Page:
Forward, Ready, Now: Stepping Up Despite Sequestration

  • Published
  • By 2nd Lt. Katrina Cheesman
  • 52nd Fighter Wing Public Affairs
Our Airmen are innovative and mission-oriented...and despite the hard-hitting sequestration and budget cuts over the last two years, they still complete the mission through creative and effective ways. It isn't ideal, they said, but when America asks them to sacrifice and step up to the plate, that's just what they do.

This is part one of a multipart series that highlights how our Airmen have dealt with budget cut, including the good, the bad and the ugly.

Watt are you talking about? Turn the lights off!

52nd Civil Engineer Squadron certainly shed some light on how to efficiently use resources while saving the Air Force money.

If the Air Force had as many quarters as they had streetlights on Spangdahlem, it would have...$750. More impressive is the base's electric bill, with more than 3,000 streetlights contributing to the monthly electric bill of half a million dollars. That high-priced bill doesn't count the time and effort the electric shop invests in maintaining the lights.

So, when the budget cuts left many in the dark, the electric shop had a "light bulb moment" and identified multiple areas on base that were just too bright. By turning off more than 180 lights and reducing wattage in 330 others, they saved more than $74,000 in annual energy costs, $35,000 in annual material costs and nearly 7,000 hours in maintenance costs.

At the same time, they developed a unified standard of light bulbs and reduced more than 400 lights to a smaller wattage. With the new style fixtures, the electric shop reduced maintenance time by 65 percent.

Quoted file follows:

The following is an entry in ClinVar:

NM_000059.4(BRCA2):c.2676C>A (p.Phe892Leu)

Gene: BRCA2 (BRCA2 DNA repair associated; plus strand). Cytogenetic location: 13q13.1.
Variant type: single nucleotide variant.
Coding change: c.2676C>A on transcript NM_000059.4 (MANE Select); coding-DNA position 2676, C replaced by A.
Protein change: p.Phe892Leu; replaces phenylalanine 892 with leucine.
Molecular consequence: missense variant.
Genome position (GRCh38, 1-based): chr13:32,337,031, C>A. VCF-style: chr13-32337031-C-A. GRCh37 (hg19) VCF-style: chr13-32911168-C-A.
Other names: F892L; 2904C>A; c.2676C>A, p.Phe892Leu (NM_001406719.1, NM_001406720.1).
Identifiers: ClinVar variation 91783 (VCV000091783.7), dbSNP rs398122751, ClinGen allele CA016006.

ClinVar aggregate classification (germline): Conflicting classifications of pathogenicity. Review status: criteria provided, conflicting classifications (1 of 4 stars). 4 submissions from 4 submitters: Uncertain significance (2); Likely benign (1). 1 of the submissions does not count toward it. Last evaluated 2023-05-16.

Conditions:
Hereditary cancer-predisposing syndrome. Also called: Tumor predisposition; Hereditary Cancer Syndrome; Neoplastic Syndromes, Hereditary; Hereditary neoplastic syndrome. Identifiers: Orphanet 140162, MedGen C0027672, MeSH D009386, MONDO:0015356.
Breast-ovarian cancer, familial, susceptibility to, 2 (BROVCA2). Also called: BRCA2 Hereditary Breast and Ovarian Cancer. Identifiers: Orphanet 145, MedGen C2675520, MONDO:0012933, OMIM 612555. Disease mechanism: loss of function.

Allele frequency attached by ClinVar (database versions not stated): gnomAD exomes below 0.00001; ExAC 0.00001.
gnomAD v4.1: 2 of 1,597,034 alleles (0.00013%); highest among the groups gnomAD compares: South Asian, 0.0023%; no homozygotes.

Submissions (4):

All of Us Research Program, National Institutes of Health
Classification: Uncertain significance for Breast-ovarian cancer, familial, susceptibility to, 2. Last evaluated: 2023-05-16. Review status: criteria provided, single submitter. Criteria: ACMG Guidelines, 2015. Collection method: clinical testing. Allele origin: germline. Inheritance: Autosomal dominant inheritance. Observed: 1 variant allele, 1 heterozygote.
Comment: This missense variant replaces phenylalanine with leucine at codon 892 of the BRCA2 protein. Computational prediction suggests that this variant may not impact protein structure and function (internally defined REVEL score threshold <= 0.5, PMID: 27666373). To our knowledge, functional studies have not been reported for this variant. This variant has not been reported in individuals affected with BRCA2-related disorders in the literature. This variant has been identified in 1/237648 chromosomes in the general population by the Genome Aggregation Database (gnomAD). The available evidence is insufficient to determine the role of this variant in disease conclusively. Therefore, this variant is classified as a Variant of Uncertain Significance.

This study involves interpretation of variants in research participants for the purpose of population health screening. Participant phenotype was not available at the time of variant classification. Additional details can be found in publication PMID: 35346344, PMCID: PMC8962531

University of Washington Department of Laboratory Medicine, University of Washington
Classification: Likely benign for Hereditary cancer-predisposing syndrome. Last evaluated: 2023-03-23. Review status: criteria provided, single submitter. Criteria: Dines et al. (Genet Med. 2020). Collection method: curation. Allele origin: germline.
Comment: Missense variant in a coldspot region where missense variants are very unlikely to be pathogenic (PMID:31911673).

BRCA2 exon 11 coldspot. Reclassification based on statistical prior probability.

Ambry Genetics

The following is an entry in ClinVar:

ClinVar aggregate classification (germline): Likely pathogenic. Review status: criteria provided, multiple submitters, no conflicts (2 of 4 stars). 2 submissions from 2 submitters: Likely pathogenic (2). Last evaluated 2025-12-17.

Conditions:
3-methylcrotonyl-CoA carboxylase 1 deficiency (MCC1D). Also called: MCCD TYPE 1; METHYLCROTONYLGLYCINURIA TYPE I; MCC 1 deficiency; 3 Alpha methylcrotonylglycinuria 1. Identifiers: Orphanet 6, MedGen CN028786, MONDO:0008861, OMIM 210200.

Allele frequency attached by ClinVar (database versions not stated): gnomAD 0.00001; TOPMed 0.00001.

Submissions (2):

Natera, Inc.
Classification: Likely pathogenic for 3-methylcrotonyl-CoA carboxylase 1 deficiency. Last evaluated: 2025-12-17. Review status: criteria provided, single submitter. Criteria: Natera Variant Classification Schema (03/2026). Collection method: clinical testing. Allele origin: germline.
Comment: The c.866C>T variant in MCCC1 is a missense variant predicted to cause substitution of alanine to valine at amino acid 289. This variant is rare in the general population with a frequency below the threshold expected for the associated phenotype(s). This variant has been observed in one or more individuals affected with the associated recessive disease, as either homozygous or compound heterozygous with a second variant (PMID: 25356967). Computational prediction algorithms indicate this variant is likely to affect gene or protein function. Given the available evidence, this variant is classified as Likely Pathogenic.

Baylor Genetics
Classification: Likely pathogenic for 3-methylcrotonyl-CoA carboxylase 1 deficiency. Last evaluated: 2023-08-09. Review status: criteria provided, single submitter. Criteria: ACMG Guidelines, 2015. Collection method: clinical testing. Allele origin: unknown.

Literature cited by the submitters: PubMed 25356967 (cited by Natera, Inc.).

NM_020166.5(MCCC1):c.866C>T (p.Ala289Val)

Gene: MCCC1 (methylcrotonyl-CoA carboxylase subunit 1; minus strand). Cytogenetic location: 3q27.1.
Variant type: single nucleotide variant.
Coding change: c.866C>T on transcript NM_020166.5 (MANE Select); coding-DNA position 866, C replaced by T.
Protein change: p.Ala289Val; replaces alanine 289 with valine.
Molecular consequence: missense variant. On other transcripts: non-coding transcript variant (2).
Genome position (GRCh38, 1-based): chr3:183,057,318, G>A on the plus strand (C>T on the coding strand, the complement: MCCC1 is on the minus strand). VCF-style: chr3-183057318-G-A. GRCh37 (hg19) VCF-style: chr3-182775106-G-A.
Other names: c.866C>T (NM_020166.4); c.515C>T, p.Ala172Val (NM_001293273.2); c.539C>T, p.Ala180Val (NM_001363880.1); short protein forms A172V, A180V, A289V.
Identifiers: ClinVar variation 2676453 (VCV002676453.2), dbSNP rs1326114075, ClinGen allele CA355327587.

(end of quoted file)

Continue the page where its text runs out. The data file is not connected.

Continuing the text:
To put those numbers into perspective for those who don't speak wattage, an average house light bulb is roughly 40 watts. The electric shop managed to reduce base lighting and still maintain safety by reducing more than 100,000 watts, or 2,500 house light bulbs.

"By removing lamps and reducing the wattage in the light fixtures, we reduced unnecessary time and money spent," said Staff Sgt. Nicholas Wengard, 52nd Civil Engineer Squadron electrical systems craftsman, from Fountain Hills, Ariz. "This was just our way of making our base a more sustainable institution."

This no-cost project not only reduced energy consumption and light pollution, but will continue to save more than $1.3 million over a 15-year life cycle. Now that's a bright idea.

Hit the road, Jack

However, it's not all about smart savings and creative fixes. For some, budget cuts haven't forced Airmen to improve's just made the job a lot harder to do.

With across-the-board sequestration cuts in fiscal year 2013, the 52nd Logistic Readiness Squadron vehicle maintenance flight temporarily parked approximately 27 percent of the entire Spangdahlem Air Base vehicle fleet, according to Chief Master Sgt. Thomas Keyser, chief of vehicle management and native of Astoria, Ore. The theory behind the move was to eliminate gas and maintenance costs.

It sounded like a good idea, but after the vehicles sat without maintenance checks for six months, they needed a lot of tender love and care to be roadworthy once more. It took a herculean effort to get all the parked vehicles operational, Keyser said, especially since they only had 45 days to fix the vehicles with the funds given to "unpark" them.

It wasn't just small cars they had to get up to snuff; the vehicle maintenance flight maintains everything from sedans to fire trucks, to deicers to fork name it, they had to fix it so all vehicles were roadworthy.

While all the vehicles are back in the rotation now, the operations of the vehicle maintenance flight are at the mercy of any budget changes. When it comes to maintaining a healthy fleet of vehicles, replacement parts are where the rubber meets the road...and that depends on if there will be funds available.

"Unfortunately, there isn't much we can do to mitigate budget cuts," Keyser said. "We can't operate without replacement parts, and if we do not have the funds to purchase parts, then unfortunately we can only go so far with repairing vehicles."